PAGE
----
Category Archives: Behind the Scenes

Speeding up MAX reliability improvements

Throughout TriMet, we have been focused on improving MAX on-time performance (OTP) — our measure of reliable service — and doing it safely. Back in January, I shared our plans to improve. We’ve made some progress, and we hope it’s making a difference in your ride. MAX OTP improved from 75 percent last November to an average of just above 85 percent in June. We still have a ways to go, but we are on track and remain dedicated to achieving our long term goal of 90 percent.

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The MAX system is very complex. Over the course of a day, it is in operation for about 22½ hours and provides more than 120,000 trips. It has many moving parts that include 145 vehicles, more than 130 miles of track and overhead wire, more than 250 track switches and nearly 200 rail operators. (And that doesn’t include the many mechanics, cleaners, rail controllers, yard workers, engineers, field operations staff and others who keep our system running safely every day.) There are many events that can cause delays to the system — here’s an update on how we are addressing some of them.

Starting on time, staying on time

To get you where you need to go on time, our trains need to start their day on time. We have improved how we track which trains are ready for service, along with how that is communicated between our maintenance and operations departments. Using the new web-based system speeds up that communication and gives us more time to focus on getting vehicles ready for service safely.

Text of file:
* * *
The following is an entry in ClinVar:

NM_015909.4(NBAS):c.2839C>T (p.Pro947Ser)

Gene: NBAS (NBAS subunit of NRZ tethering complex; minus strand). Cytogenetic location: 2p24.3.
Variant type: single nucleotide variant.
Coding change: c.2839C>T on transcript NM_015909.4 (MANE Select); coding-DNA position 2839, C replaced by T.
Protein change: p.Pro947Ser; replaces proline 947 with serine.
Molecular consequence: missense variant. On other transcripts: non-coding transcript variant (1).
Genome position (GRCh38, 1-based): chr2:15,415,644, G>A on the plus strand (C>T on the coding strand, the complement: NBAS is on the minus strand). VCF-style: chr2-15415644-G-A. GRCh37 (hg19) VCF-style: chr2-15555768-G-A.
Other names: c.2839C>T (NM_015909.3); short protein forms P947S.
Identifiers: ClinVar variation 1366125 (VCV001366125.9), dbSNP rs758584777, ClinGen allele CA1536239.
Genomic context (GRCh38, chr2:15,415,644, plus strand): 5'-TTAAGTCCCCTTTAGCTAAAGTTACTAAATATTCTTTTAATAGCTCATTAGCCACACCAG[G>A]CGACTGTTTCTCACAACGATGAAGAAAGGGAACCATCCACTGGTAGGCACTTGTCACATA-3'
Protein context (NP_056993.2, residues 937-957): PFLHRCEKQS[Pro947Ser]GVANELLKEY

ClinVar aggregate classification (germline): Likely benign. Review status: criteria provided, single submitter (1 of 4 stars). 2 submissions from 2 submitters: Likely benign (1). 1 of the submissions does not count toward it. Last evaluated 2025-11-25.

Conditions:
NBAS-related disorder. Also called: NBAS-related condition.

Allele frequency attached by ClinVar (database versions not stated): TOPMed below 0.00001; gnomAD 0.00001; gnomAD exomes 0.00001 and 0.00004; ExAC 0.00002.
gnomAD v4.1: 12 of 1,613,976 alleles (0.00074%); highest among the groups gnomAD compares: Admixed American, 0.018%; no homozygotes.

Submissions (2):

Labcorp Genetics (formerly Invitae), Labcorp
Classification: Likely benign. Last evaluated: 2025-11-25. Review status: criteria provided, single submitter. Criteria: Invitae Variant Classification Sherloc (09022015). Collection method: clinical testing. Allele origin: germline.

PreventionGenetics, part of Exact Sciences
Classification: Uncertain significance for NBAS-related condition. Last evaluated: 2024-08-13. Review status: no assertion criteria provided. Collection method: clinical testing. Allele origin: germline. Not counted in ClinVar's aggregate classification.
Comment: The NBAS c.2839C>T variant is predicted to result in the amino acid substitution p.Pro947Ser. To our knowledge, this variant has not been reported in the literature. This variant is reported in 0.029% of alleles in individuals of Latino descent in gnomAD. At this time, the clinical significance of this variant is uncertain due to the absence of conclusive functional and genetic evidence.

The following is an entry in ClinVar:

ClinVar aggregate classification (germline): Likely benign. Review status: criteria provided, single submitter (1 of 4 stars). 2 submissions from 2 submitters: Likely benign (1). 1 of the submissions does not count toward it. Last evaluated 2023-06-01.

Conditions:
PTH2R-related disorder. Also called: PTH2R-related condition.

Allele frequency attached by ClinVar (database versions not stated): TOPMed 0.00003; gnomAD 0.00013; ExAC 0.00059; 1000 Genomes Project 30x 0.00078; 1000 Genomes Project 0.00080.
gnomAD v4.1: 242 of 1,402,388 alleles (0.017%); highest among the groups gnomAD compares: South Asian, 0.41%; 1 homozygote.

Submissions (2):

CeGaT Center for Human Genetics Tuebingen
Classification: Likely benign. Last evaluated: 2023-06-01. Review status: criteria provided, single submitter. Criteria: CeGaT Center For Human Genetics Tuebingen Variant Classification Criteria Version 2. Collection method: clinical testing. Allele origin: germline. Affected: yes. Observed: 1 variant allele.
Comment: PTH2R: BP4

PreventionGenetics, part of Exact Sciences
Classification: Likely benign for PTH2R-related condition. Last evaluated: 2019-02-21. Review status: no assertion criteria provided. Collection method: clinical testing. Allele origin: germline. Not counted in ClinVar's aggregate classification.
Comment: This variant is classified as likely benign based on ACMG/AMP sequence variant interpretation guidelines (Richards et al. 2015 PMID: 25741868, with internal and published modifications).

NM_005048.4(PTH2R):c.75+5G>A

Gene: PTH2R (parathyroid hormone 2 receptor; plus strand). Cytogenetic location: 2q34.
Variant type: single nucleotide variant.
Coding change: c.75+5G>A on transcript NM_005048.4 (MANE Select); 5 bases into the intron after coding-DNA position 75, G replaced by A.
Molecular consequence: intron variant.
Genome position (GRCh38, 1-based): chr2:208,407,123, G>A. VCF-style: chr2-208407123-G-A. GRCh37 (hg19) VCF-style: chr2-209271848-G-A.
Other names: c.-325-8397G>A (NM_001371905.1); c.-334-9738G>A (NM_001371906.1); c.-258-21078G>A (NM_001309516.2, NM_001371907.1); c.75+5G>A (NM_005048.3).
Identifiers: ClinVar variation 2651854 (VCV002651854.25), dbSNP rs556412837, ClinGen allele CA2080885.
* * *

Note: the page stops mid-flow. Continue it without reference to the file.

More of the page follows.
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Our managers, operators and maintenance teams also are working to ensure that our maintenance and operational checks are completed safely and in a timely manner, so our trains depart from the rail yard on schedule. But that’s just the beginning. To stay on time, we’re adding a portable data display to trains that will provide our operators with the current time and the time their train is scheduled to be at the next few stops. These mobile tablets are like the mobile data terminals on our buses that provide operators with key information, such as the time points for where they should be on their routes. I’d like to note that these are important tools to help our rail operators do their jobs, and operators will be instructed on how to use them while safely operating the train.

Uncovering common culprits

We’ve struggled with debris building up in switches, rail joint and track boxes on the Steel Bridge. This has given false indications that the track way on the bridge is occupied when it is not, leading to some significant train delays. The area of issue was in a section of the embedded track where all the MAX lines converge on the west end of the bridge. Crews have now removed the concrete around the track, which has improved drainage and gives our staff better access to keeping debris out of that equipment and also trouble-shooting any electrical issues which can rise from time to time.

Improving the tracks